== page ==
“Will Cross, Director of the Libraries’ Open Knowledge Center (OKC) and Head of Information Policy, will be a 2022-2023 Fulbright-Schuman Innovation Fellow studying the future of copyright law and open knowledge practices and policies across the EU.
His project, titled “Community-Based Copyright Literacy in the European Union: Codes of Fair Practice as Core Open Knowledge Infrastructure,” will be centered in the Netherlands where he will study the copyright literacy practices of Dutch researchers, conduct comparative research across the EU and explore the Codes of Fair Practice model for knitting together national laws in order to create shared open knowledge practices. As a Fulbright-Schuman Fellow, Cross will work with partners including the Institute for Information Law (IViR) in the Netherlands and consortium members participating in the reCreating Europe Project. …”
“[Q:] Can you talk about the divide between Scholarly Comms Librarians and Collections Librarians and how this might be bridged?
[A:] Libraries have traditionally placed their scholarly communications and collections work in distinct organizational silos. This has meant, in many cases, that the values that inform a library’s work in scholarly communications do not actually inform the work done in collections. This is an issue of values alignment. If we care about information equity, privacy, and intellectual freedom with our scholarly communications work, then we should also care about these things with our collections work. At Iowa State, we have just adopted a new collection and open strategies policy that centers our library’s values in our collection work. We have also integrated our scholarly communications efforts with our collections efforts to eliminate organizational barriers.
It is not uncommon for US research libraries to spend close to half of their operating budget on collections and acquisitions. Aligning our scholarly communications work and values with collections helps a library to shift this spending from traditional collection procurement to open investing, which will help incentivize and support the transition to a more equitable scholarly publishing system. I believe these types of changes are becoming more common in US libraries….”
“Annual Reviews (AR) recently announced that over the next 18 months it aims to make its entire portfolio of 51 academic journals freely available under a new journal publication model known as Subscribe to Open (S2O).
Annual Reviews is a pioneer of S2O, having first trialled it in 2017 with its journal Annual Review of Public Health. A number of AR’s other journals have subsequently been converted to S2O and the publisher is now hoping to migrate its entire journal portfolio to the new model….
In light of AR’s announcement, I emailed a number of questions to the President & Editor-in-Chief of AR, Richard Gallagher. Those questions, and Gallagher’s replies, are published below….”
“arXiv, the world’s leading open access research sharing platform, is pleased to welcome Professor Ramin Zabih as faculty director.
Zabih is a computer science professor at Cornell Tech and president and founder of the Computer Vision Foundation (CVF). His research focuses on computer vision and its applications, especially in medical imaging. He trained at the Massachusetts Institute of Technology and Stanford University, and he has authored or coauthored more than 265 papers that have been cited more than 32,000 times….”
The transition to an open science system affects the entire research process. The reward systems also need to be adjusted in order to support and mirror the open research landscape, but what will this work look like, and what will change? We met Gustav Nilsonne, chair of the European working group dealing with the issue and a participant in the SUHF working group on merit reviews.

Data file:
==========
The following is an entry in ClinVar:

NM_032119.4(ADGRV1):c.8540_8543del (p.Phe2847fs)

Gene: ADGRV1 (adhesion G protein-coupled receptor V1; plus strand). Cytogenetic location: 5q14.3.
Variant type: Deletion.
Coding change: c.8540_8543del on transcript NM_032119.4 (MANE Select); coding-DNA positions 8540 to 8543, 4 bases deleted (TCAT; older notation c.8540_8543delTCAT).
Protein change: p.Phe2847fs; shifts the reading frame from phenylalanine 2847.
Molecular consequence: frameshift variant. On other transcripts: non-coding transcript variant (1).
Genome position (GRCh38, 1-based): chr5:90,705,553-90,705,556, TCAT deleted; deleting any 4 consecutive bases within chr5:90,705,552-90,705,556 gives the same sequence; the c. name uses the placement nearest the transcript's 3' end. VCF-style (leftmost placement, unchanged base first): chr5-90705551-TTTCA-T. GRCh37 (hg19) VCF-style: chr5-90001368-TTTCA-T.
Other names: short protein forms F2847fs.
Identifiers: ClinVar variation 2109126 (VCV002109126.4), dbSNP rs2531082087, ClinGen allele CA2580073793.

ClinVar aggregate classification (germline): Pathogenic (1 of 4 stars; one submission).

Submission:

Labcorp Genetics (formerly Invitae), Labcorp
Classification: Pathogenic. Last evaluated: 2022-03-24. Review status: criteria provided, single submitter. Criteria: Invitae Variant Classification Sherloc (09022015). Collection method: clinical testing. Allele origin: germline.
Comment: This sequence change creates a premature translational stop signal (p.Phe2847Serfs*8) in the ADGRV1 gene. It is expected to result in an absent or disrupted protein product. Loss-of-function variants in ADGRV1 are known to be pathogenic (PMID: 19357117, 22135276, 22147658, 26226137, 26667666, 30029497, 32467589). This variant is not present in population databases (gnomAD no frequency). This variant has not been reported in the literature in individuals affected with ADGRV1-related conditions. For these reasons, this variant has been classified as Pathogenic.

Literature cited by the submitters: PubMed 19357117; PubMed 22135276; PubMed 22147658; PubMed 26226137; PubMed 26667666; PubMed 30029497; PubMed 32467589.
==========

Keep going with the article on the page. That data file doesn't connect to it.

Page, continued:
“…Thank you to everyone who provided input to the “Defining Open Scholarly Infrastructure” draft report – we have now closed the open comment period. We will be reading and addressing your comments and will publish the final report early June. We’re also reviewing our public comment process to help make it more inclusive in the various stages of the work so we can incorporate more feedback earlier in the scoping process. We look forward to iterating towards a more participatory process.
We are scoping and conducting new preliminary investigations on topics including training for open infrastructure and tools and community governance. Watch this space for more about these investigations in the next few weeks!
We are finalizing a first version of the documentation for the Catalog of Open Infrastructure (COIs) and preparing the next phase of work. More about our plans for COIs and how you can participate next week!
We welcome Samuel Moore to the team! Sam will be building on his previous work on governance and community-led models in scholarly communication to help enrich our work in this critical area. His contribution will improve our understanding as we work to identify key frameworks for good governance in open infrastructure.
Our Community Oversight Council hosted its first community discussion with Afua Bruce and Amy Sample Ward, the authors of The Tech That Comes Next. Thank you to everyone who participated in the discussion – we will publish the recording and a short summary next week, here on our blog.
With our Governance and Nominating Committee, we are scoping out the work to strengthen our governance processes and establish our Financial Oversight Group.
We are exploring and setting up communication tooling and processes, including tools for social media scheduling and customer relationship management. The aim is to make our communication efforts more efficient and scalable, as well as to improve our data practices.
“After nearly a decade running MIT’s digital learning platforms and education initiatives, Vice President for Open Learning Sanjay Sarma will step down from that post at the end of June, President L. Rafael Reif announced today in an email to the MIT community.
Sarma, who is the Fred Fort Flowers and Daniel Fort Flowers Professor of Mechanical Engineering, has been responsible for MIT Open Learning, which includes the Office of Digital Learning, the MIT Integrated Learning Initiative (MITili), the Center for Advanced Virtuality, and the Abdul Latif Jameel World Education Lab (J-WEL). Since 2012, he has led MIT Open Learning, first as director, then as dean, and finally as MIT vice president for open learning….”